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Lincoln and Douglas: The Debates that Defined America Hardcover – Deckle Edge, February 5, 2008

4.5 out of 5 stars 24 customer reviews

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Editorial Reviews

From Publishers Weekly

Guelzo (Lincoln's Emancipation Proclamation: The End of Slavery in America) gives us an astute, gracefully written account of the celebrated Lincoln–Douglas debates of 1858. These seven debates between two powerful attorneys and statesmen, Abraham Lincoln and Sen. Stephen A. Douglas, starkly defined the stakes between sharply different positions on slavery and union on the eve of civil war and offered examples of serious, deeply reasoned exchanges of views rarely seen in American politics. As Guelzo wisely shows, the debates did not stand alone but were part of a larger Illinois senatorial campaign. Douglas won re-election that year, but Lincoln gained national recognition despite losing and then defeated Douglas three years later for the presidency. Perhaps more important, the views that Lincoln enunciated in 1858—that the government, heeding the majority's will, should halt slavery's further spread—laid the foundation for emancipation and a new era in the nation's history. Guelzo's smoothly narrated history of this segment of Lincoln's career, packed full of illustrative quotes from primary sources, will become a standard. (Feb.)
Copyright © Reed Business Information, a division of Reed Elsevier Inc. All rights reserved.

About the Author

Allen C. Guelzo is the Henry R. Luce Professor of the Civil War Era at

Gettysburg College, where he also directs the Civil War Era Studies Program and

The Gettysburg Semester. He is the author of Abraham Lincoln: Redeemer

President (1999) and Lincoln's Emancipation Proclamation: The End of

Slavery in America (2004), both of which won the Lincoln Prize. He has

written essays and reviews for The Washington Post, The Wall Street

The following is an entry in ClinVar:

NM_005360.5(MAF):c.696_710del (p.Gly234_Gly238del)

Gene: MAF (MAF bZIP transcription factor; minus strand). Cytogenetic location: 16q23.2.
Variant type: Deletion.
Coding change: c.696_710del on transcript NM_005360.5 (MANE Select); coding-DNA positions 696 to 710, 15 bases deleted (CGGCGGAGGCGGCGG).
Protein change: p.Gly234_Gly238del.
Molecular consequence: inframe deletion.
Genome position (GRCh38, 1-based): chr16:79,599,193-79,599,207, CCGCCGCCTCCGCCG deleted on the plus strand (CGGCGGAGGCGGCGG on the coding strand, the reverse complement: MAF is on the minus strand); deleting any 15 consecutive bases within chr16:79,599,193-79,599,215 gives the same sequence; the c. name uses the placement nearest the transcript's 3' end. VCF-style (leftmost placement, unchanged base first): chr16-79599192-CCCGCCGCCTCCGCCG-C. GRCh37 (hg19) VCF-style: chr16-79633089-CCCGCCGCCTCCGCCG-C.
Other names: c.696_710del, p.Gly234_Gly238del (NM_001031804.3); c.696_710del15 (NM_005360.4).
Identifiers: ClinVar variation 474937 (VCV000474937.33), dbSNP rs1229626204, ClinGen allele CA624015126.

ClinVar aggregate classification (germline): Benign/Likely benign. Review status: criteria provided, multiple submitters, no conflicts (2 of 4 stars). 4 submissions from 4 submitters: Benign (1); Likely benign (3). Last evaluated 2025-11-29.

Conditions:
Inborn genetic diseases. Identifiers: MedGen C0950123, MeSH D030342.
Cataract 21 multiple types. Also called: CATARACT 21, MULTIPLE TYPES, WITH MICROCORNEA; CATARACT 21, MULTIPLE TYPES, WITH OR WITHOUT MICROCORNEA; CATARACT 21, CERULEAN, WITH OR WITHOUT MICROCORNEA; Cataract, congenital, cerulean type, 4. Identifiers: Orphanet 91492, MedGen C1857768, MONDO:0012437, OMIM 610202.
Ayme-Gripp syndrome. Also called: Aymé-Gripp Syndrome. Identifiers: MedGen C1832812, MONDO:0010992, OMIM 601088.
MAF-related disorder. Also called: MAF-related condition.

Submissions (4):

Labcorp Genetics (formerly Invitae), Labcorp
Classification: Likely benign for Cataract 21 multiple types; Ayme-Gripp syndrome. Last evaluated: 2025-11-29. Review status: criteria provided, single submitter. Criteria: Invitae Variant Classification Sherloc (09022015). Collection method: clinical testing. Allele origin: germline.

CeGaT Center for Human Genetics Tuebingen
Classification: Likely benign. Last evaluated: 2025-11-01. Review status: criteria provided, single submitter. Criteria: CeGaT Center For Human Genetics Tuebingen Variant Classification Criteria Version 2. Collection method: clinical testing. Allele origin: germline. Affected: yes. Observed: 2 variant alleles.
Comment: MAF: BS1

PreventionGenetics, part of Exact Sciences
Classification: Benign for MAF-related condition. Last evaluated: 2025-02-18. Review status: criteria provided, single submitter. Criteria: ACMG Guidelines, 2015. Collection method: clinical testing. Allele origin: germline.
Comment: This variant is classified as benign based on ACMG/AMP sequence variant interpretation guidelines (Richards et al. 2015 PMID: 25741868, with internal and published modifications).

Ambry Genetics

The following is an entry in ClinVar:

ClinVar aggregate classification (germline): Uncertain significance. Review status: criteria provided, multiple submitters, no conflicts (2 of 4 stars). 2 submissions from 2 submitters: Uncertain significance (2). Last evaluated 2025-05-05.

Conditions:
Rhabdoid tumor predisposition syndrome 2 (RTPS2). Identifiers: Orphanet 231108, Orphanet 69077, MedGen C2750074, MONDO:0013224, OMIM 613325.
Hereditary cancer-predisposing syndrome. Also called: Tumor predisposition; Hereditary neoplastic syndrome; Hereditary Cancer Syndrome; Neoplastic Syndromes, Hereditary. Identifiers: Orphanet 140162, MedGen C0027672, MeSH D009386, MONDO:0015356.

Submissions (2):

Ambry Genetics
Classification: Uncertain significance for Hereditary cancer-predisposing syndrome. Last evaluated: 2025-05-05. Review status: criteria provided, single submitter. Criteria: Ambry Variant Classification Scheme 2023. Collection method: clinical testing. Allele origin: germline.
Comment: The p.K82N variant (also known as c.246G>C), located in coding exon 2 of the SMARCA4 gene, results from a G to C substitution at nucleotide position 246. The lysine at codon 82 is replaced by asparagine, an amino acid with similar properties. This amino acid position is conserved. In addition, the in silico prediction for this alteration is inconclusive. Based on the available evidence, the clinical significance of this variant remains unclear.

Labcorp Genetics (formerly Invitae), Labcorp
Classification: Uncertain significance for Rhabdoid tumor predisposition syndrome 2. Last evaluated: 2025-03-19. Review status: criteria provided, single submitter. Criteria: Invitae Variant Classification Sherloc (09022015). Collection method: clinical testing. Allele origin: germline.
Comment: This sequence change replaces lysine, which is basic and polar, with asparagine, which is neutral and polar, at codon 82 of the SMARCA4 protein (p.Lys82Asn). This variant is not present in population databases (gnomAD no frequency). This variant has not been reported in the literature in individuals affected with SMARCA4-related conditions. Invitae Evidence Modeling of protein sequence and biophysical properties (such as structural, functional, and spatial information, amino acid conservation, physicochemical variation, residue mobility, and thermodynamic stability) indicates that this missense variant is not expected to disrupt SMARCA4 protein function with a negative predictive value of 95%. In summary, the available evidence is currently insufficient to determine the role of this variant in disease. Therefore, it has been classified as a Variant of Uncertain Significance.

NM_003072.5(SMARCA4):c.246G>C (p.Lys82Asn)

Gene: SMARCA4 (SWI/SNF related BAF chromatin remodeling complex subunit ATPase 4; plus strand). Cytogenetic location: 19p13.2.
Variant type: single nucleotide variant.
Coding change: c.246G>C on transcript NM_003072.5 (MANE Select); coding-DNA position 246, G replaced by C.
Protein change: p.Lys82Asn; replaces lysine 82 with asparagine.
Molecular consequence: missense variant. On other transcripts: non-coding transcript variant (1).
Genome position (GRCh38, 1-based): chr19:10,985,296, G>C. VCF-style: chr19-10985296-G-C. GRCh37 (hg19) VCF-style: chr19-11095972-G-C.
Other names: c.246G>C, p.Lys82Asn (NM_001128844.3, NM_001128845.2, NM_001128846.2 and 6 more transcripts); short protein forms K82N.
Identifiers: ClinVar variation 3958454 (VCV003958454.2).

Journal, Time, the Journal of American History, and many other



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Product Details

  • Hardcover: 416 pages
  • Publisher: Simon & Schuster; 1 edition (February 5, 2008)
  • Language: English
  • ISBN-10: 0743273206
  • ISBN-13: 978-0743273206
  • Product Dimensions: 9.3 x 6.7 x 1.3 inches
  • Shipping Weight: 1.4 pounds
  • Average Customer Review: 4.5 out of 5 stars  See all reviews (24 customer reviews)
  • Amazon Best Sellers Rank: #1,203,799 in Books (See Top 100 in Books)

Customer Reviews

Top Customer Reviews

Format: Hardcover
In 1858, Abraham Lincoln and Stephen Douglas engaged in a series of seven debates in a bitterly-fought contest for the United States Senate. The Democratic incumbent, Douglas, was the coauthor of the Compromise of 1850 and of the notorious Kansas-Nebraska Act of 1854. Douglas, however, had broken with the Democrats when he opposed as fraudulent the so-called Lecompton constitution under which Kansas would be admitted to the Union as a slave state.

Abraham Lincoln had served a single term in the United States Congress where he had opposed the Mexican War. He had ran for Senate in 1854 and had been narrowly defeated. His initial party affiliation was with the Whigs, but with the demise of the Whigs he joined the newly-formed Republican party.

The driving issue in the Lincoln - Douglas debates was slavery. Douglas advocated for a doctrine of popular sovereignty under which the residents of the United States' new western territories, such as Kansas, would decide for themselves whether they wished to be a slave state or a free state. Lincoln and the Republicans opposed vigorously the expansion of slavery to the territories. The debates took place against the backdrop of the Supreme Court's "Dred Scott" decision in which Chief Justice Taney had held that neither Congress nor the territorial governments had the power to exclude slavery. In the contest for the Senate, Douglas narrowly kept his seat, even though Lincoln received more of the popular vote. But the debates brought Lincoln to national prominence, and they emphasized the split that divided Douglas from the Southern Democrats following Douglas's repudiation of the Lecompton Constitution. As a result, the Democratic party was split when Douglas was nominated for the presidency in 1860.